St. Agnes Bird Observatory (Plate 5 9) O N T H E M O R N I N G of 30th September 1958, G.J.H. and R.E.S. discovered at Govean, on the eastern side of St. Agnes, Isles of Stilly, a small ground-feeding bird which they identified as a Northern Waterthrush {Seiurus noveboracensis). A single-panelled mist-net was erected on the shore and the bird caught with little effort. After examination at the observatory it was photographed in colour and then returned to Covean and released. It remained there until 12th October and during its stay was seen by several other observers including J.L.F.P., R. E. Emmett, B. S. Milne, P. Z. Mackenzie and R. Symons. This is the first record of the species in Great Britain and Ireland; though it has occurred in Europe once before, a female having been trapped on Ushant, France, on 17th September 1955 (Etchecopar 1955, Mayaud 1956). In the field the first impression was of a small, plump, pipit-like bird, dark olive-brown above with a well-marked yellowish-buff superciliary stripe and yellowish below with heavy, dark brown streaks. In size it was noticeably smaller than Rock Pipits {Anthus spinoletta) near-by and its plump appearance was very marked, more so than in the illustration in Peterson (1947). For most of its stay it tended to frequent one corner of a small cove, where rotting seaweed had been piled up at the foot of a tamarisk hedge, but latterly, when the weed had been washed away by high tides,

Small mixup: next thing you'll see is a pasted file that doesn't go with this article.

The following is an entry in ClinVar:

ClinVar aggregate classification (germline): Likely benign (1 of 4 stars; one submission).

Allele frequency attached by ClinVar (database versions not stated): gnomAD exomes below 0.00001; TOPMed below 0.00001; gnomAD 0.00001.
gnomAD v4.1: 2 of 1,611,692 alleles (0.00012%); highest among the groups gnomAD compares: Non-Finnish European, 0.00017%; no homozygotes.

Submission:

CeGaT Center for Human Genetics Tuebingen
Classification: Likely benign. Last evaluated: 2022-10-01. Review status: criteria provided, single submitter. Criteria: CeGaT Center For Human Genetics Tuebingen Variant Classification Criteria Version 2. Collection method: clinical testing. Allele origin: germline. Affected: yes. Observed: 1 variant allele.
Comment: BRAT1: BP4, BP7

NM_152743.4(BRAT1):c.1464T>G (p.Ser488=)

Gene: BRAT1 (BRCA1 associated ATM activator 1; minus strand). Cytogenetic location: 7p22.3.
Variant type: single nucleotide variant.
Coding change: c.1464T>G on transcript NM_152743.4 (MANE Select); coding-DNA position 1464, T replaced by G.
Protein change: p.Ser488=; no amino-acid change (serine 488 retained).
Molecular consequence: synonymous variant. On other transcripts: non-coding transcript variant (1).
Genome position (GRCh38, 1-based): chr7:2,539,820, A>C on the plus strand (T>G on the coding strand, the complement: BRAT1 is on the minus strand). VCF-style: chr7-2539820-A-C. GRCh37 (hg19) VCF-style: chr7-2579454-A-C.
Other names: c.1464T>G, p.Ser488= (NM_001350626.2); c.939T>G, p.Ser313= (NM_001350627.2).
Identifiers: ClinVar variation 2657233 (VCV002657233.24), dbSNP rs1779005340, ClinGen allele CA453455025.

Issue 11
Parslow, J. L. F
Scoff, R. E
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